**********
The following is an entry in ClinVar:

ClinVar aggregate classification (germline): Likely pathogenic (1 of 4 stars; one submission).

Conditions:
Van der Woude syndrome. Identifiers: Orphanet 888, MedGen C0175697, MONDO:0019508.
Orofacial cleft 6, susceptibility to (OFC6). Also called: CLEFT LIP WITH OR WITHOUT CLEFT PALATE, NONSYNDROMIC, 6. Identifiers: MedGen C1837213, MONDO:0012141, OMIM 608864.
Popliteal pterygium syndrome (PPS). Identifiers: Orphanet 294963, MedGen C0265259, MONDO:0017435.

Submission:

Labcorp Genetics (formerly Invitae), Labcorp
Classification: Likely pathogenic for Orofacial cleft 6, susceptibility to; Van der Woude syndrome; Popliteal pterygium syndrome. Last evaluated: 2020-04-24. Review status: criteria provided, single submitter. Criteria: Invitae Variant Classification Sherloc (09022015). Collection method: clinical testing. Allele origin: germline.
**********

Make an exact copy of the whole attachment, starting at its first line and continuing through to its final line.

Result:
The following is an entry in ClinVar:

ClinVar aggregate classification (germline): Likely pathogenic (1 of 4 stars; one submission).

Conditions:
Van der Woude syndrome. Identifiers: Orphanet 888, MedGen C0175697, MONDO:0019508.
Orofacial cleft 6, susceptibility to (OFC6). Also called: CLEFT LIP WITH OR WITHOUT CLEFT PALATE, NONSYNDROMIC, 6. Identifiers: MedGen C1837213, MONDO:0012141, OMIM 608864.
Popliteal pterygium syndrome (PPS). Identifiers: Orphanet 294963, MedGen C0265259, MONDO:0017435.

Submission:

Labcorp Genetics (formerly Invitae), Labcorp
Classification: Likely pathogenic for Orofacial cleft 6, susceptibility to; Van der Woude syndrome; Popliteal pterygium syndrome. Last evaluated: 2020-04-24. Review status: criteria provided, single submitter. Criteria: Invitae Variant Classification Sherloc (09022015). Collection method: clinical testing. Allele origin: germline.